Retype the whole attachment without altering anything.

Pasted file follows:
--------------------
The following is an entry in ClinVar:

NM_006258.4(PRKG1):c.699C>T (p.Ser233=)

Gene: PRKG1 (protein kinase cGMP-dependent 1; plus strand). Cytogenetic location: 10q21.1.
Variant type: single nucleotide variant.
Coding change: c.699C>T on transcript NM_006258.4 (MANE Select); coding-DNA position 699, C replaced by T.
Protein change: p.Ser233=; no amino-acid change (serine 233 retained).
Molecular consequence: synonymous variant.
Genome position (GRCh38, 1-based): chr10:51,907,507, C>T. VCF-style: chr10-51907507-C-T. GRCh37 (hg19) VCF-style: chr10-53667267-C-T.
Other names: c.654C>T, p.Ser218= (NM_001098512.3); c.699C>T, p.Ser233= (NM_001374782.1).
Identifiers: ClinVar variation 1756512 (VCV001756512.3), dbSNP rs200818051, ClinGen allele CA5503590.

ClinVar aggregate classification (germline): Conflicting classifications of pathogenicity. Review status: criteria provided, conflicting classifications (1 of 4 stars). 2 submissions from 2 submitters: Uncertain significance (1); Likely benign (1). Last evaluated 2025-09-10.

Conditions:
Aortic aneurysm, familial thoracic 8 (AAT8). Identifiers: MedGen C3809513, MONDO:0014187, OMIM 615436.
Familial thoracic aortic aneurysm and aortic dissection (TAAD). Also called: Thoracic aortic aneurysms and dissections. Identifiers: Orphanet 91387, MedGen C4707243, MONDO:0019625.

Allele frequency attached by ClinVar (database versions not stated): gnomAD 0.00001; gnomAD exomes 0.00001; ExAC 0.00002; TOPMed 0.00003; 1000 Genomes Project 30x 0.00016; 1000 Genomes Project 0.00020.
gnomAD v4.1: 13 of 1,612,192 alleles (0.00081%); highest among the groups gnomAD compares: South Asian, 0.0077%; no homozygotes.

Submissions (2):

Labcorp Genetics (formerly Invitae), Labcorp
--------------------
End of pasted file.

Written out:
The following is an entry in ClinVar:

NM_006258.4(PRKG1):c.699C>T (p.Ser233=)

Gene: PRKG1 (protein kinase cGMP-dependent 1; plus strand). Cytogenetic location: 10q21.1.
Variant type: single nucleotide variant.
Coding change: c.699C>T on transcript NM_006258.4 (MANE Select); coding-DNA position 699, C replaced by T.
Protein change: p.Ser233=; no amino-acid change (serine 233 retained).
Molecular consequence: synonymous variant.
Genome position (GRCh38, 1-based): chr10:51,907,507, C>T. VCF-style: chr10-51907507-C-T. GRCh37 (hg19) VCF-style: chr10-53667267-C-T.
Other names: c.654C>T, p.Ser218= (NM_001098512.3); c.699C>T, p.Ser233= (NM_001374782.1).
Identifiers: ClinVar variation 1756512 (VCV001756512.3), dbSNP rs200818051, ClinGen allele CA5503590.

ClinVar aggregate classification (germline): Conflicting classifications of pathogenicity. Review status: criteria provided, conflicting classifications (1 of 4 stars). 2 submissions from 2 submitters: Uncertain significance (1); Likely benign (1). Last evaluated 2025-09-10.

Conditions:
Aortic aneurysm, familial thoracic 8 (AAT8). Identifiers: MedGen C3809513, MONDO:0014187, OMIM 615436.
Familial thoracic aortic aneurysm and aortic dissection (TAAD). Also called: Thoracic aortic aneurysms and dissections. Identifiers: Orphanet 91387, MedGen C4707243, MONDO:0019625.

Allele frequency attached by ClinVar (database versions not stated): gnomAD 0.00001; gnomAD exomes 0.00001; ExAC 0.00002; TOPMed 0.00003; 1000 Genomes Project 30x 0.00016; 1000 Genomes Project 0.00020.
gnomAD v4.1: 13 of 1,612,192 alleles (0.00081%); highest among the groups gnomAD compares: South Asian, 0.0077%; no homozygotes.

Submissions (2):

Labcorp Genetics (formerly Invitae), Labcorp